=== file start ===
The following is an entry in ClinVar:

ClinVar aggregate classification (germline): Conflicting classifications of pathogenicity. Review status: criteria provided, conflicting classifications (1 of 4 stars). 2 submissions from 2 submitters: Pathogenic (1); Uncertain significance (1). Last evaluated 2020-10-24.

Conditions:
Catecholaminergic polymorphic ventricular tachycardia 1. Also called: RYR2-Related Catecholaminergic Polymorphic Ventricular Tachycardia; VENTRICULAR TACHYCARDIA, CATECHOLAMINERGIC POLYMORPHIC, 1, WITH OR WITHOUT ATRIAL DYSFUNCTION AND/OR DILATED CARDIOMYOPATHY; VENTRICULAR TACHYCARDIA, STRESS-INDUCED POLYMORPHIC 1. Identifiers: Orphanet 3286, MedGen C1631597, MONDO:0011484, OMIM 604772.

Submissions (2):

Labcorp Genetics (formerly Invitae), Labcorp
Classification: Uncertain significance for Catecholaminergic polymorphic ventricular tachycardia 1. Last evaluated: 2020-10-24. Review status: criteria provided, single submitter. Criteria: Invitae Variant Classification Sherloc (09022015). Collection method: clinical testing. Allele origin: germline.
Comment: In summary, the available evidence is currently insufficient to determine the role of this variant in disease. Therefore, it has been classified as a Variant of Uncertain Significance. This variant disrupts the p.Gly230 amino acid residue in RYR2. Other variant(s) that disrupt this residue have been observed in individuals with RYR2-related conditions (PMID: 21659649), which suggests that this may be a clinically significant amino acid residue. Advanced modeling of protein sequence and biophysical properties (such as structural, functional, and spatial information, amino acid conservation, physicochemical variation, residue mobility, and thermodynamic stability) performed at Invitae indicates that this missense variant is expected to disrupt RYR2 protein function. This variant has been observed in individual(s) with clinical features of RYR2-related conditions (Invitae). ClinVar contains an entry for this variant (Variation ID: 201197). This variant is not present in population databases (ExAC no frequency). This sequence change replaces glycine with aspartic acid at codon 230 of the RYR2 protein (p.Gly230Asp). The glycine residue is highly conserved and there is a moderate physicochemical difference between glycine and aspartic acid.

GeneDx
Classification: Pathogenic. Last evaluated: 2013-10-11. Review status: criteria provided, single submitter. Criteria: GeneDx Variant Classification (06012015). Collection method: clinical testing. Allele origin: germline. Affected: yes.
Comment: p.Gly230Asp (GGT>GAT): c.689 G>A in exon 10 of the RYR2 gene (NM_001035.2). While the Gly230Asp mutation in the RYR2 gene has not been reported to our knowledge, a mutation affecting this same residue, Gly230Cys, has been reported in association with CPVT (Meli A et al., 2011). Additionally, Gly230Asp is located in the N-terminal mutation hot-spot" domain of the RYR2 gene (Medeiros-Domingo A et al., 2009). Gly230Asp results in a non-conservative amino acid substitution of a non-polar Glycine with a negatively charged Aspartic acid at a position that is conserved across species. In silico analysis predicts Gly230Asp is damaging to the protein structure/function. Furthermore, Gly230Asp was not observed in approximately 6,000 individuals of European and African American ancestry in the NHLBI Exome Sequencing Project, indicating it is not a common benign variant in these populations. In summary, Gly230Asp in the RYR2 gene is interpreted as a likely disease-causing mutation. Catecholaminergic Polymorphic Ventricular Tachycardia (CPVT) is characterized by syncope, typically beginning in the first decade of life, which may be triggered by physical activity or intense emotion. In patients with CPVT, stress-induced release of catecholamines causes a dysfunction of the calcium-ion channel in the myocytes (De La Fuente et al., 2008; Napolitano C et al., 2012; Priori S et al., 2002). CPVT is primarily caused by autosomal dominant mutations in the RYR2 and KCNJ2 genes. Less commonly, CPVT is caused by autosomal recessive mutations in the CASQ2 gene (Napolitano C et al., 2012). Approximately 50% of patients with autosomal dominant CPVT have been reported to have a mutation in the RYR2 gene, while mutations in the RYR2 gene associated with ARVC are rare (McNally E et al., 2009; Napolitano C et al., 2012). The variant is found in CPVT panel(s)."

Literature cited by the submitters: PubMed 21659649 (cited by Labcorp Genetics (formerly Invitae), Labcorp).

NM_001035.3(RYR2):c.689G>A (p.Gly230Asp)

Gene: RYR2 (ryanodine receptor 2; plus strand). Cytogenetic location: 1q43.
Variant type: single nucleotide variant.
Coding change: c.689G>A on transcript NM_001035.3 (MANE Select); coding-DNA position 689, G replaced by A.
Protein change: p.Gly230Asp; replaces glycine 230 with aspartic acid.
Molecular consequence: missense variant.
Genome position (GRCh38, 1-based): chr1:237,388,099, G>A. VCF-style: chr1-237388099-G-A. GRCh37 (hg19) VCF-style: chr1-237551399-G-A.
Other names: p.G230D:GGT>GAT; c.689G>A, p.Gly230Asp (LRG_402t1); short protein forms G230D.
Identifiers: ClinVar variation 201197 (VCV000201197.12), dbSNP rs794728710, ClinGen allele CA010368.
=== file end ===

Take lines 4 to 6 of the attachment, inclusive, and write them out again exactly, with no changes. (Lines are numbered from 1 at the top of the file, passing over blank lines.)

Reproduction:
Catecholaminergic polymorphic ventricular tachycardia 1. Also called: RYR2-Related Catecholaminergic Polymorphic Ventricular Tachycardia; VENTRICULAR TACHYCARDIA, CATECHOLAMINERGIC POLYMORPHIC, 1, WITH OR WITHOUT ATRIAL DYSFUNCTION AND/OR DILATED CARDIOMYOPATHY; VENTRICULAR TACHYCARDIA, STRESS-INDUCED POLYMORPHIC 1. Identifiers: Orphanet 3286, MedGen C1631597, MONDO:0011484, OMIM 604772.

Submissions (2):

Labcorp Genetics (formerly Invitae), Labcorp